Thanks to Marcia G. Yerman for bringing Kimberly Hefling's article, Female Veterans Struggle for Acceptance, to my attention. As Marcia noted in her comment on the post, "Military Sexual Trauma is a major issue."
Sadly, it's a major issue that is gravely under-reported.
In her article, Ms Helfing writes:
"Female service members have much higher rates of divorce and are more likely to be a single parent. When they do seek help at VA medical centers, they are screening positive at a higher rate for military sexual trauma, meaning they indicated experiencing sexual harassment, assault or rape. Some studies have shown that female veterans are at greater risk for homelessness.
Former Army Sgt. Kayla Williams, an Iraq veteran who has written about her experience, said she was surprised by the response she and other women from the 101st Airborne Division received from people in Clarksville, Tenn., near Fort Campbell, Ky.
She said residents just assumed they were girlfriends or wives of military men."
Read Kimberly Heflng's Article at HuffingtonPost
Unbelievable! It's sounds like Sgt. Williams is encountering people who've watched too many episodes of MASH and taken the fiction as gospel.
But as one response to the HuffPo article indicates, even if people view today's service women as more than the "girlfriends and wives of military men", many are still unaware of the scope of the problems that they face. In his comment Kidorf asked, "Are you suggesting that those female soldiers are being "offed"?
Well, Kidorf, the parents of Army Pfc Lavena Johnson may well answer that question with, YES.
On July 19, 2005, Army Private First Class LaVena Johnson was found dead in Balad, Iraq. It has been reported that when her body was discovered in a tent belonging to a private military contractor her remains displayed a black eye, broken nose, burned hands, loose teeth, acid burns on her genitals and a bullet hole in the head. The military ruled her death as a suicide.
While it is yet to be confirmed by the military that Pfc Johnson was murdered, it is certainly clear that she and many other service women have been and continue to be subjected to various forms of abuse. It is also evident that their concerns (and those of their loved ones) are largely being dismissed.
The following is a video clip from a 2008 hearing held by The Oversight Subcommittee on National Security and Foreign Affairs' on "Sexual Assault in the Military." In this segment, you see Subcommittee Chairman Tierney and Full Committee Chairman Waxman practically threaten Michael Dominguez, Principal Deputy Undersecretary for Defense, with contempt after he reveals that he has ordered Dr. Kaye Whitley of the DOD Sexual Assault Prevention and Response Office to defy a subpoena to appear before the committee.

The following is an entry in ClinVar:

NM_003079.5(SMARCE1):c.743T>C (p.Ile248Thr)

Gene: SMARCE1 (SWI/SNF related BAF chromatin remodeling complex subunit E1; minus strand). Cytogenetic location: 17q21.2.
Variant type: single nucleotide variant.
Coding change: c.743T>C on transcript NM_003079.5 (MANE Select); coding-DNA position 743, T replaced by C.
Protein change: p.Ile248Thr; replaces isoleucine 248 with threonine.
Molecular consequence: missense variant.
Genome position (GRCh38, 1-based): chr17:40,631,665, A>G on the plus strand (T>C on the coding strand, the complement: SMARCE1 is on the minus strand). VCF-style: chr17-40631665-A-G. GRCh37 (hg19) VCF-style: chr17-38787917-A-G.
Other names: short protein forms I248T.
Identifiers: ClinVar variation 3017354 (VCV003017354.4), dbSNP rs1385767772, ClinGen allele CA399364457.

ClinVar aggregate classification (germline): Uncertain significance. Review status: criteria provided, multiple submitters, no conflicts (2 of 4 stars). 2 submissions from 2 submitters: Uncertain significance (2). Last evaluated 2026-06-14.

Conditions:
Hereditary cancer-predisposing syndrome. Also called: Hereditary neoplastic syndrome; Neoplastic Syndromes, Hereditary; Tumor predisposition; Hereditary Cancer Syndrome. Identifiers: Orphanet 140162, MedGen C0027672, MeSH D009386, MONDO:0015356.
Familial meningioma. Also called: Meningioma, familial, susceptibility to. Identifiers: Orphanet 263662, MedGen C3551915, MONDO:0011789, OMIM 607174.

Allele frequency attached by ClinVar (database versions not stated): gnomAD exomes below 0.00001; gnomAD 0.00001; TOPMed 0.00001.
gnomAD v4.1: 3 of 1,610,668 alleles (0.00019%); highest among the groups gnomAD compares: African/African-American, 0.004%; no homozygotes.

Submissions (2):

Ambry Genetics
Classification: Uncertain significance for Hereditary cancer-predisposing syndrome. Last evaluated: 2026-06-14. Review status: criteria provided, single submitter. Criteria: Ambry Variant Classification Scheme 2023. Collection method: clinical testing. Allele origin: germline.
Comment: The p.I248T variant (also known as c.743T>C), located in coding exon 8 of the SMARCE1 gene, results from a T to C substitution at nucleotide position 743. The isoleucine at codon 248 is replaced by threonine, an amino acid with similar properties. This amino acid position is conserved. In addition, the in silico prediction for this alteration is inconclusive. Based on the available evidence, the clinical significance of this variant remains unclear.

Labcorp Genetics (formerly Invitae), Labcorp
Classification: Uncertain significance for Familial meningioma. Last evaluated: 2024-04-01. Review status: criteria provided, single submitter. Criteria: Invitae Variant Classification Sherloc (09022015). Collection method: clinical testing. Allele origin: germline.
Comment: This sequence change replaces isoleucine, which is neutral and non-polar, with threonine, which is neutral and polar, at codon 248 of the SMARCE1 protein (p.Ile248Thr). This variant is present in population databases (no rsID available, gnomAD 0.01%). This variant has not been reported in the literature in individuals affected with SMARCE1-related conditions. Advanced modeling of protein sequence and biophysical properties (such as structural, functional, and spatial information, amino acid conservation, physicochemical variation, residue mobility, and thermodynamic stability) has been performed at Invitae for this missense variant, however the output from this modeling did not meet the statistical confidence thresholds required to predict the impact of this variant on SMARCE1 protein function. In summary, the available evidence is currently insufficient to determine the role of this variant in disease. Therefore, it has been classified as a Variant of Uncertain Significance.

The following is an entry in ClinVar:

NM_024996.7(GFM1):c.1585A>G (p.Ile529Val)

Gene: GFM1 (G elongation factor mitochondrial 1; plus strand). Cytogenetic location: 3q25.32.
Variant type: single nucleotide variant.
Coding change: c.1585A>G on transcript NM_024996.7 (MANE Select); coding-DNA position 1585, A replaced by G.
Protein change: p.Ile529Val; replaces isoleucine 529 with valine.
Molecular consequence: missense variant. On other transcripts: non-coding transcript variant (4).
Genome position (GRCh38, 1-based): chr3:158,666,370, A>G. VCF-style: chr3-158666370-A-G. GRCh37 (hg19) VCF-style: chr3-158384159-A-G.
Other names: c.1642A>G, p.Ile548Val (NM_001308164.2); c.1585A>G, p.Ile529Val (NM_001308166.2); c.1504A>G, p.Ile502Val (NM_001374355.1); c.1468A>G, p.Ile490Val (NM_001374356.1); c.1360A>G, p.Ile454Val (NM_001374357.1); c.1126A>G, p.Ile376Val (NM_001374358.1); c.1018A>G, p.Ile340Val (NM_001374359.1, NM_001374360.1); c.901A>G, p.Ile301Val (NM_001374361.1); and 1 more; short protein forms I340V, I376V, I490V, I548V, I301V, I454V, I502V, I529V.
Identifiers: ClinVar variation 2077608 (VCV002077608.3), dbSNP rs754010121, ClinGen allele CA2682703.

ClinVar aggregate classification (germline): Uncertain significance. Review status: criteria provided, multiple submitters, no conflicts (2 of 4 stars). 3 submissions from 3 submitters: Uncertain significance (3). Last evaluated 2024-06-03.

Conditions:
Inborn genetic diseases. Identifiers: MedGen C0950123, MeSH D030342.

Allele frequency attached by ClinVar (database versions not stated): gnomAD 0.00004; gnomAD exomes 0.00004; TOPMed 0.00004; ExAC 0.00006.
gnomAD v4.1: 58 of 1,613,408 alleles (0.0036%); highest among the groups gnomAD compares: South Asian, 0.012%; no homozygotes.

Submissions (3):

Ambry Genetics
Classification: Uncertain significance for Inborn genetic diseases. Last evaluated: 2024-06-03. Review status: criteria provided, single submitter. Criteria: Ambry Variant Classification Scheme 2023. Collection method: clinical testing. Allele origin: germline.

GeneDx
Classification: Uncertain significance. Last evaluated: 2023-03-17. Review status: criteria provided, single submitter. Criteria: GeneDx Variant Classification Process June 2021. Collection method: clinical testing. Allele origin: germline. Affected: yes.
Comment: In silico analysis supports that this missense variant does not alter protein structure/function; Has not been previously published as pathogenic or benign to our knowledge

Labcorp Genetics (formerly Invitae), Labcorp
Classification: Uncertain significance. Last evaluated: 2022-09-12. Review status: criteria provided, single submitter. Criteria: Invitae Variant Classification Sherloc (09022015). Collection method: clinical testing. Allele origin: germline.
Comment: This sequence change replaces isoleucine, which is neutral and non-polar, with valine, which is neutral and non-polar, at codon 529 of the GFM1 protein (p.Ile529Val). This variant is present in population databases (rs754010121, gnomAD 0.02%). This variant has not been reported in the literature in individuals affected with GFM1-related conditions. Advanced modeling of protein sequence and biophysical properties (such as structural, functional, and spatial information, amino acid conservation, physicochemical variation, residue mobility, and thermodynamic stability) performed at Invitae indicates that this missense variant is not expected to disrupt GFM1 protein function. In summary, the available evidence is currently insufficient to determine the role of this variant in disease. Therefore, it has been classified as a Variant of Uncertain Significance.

In his opening comments to the hearing Chairman Tierney remarked:
“What’s at stake here goes to the very core of the values of the military and the nation itself. When our sons and daughters put their lives on the line to defend the rest of us, the last thing they should fear is being attacked by one of our own. We fundamentally have a duty to prevent sexual assaults in the military as much as humanly possible, and to punish attackers quickly and severely. We also must empower victims so they feel comfortable coming forward to seek justice and to receive help to get their lives back on track and to restore their dignity. Finally, we simply must ensure a climate in our military where sexual assault is in no way, either officially or unofficially, condoned, ignored, or tolerated.”
Another article which addressed this same troubling issue was "Rapists in the Ranks" by Rep. Jane Harman (D-CA), a must read for anyone concerned about this issue.
In this article Rep. Harman wrote:
"The scope of the problem was brought into acute focus for me during a visit to the West Los Angeles VA Healthcare Center, where I met with female veterans and their doctors. My jaw dropped when the doctors told me that 41% of female veterans seen at the clinic say they were victims of sexual assault while in the military, and 29% report being raped during their military service. They spoke of their continued terror, feelings of helplessness and the downward spirals many of their lives have since taken."She also noted:
"At the heart of this crisis is an apparent inability or unwillingness to prosecute rapists in the ranks. According to DOD statistics, only 181 out of 2,212 subjects investigated for sexual assault in 2007, including 1,259 reports of rape, were referred to courts-martial, the equivalent of a criminal prosecution in the military. Another 218 were handled via nonpunitive administrative action or discharge, and 201 subjects were disciplined through "nonjudicial punishment," which means they may have been confined to quarters, assigned extra duty or received a similar slap on the wrist. In nearly half of the cases investigated, the chain of command took no action; more than a third of the time, that was because of 'insufficient evidence'."
In the following video Massachusetts School of Law Professor Diane Sullivan interviews Kirsten Holmstedt on her book, The Girls Come Marching Home: Stories of Women Warriors Returning From The War In Iraq. In the book female veterans of the war in Iraq speak about soldiers dying on their watch, dealing with Post Traumatic Stress Disorder, and the difficulties of returning home.
Recently, President Barack Obama announced that an additional 30,000 troops will be deployed to Afghanistan. Of course, a percentage of that number will be women. Regardless of how you feel about the wars in Iraq and Afghanistan, isn't it time to make sure that the women who courageously serve in the armed services be treated with the respect that they have earned.
Will You Become One of 25 Million?
Speak Out Against the Sexual Violence in Iraq
What Happens When Johnny Comes Marching Home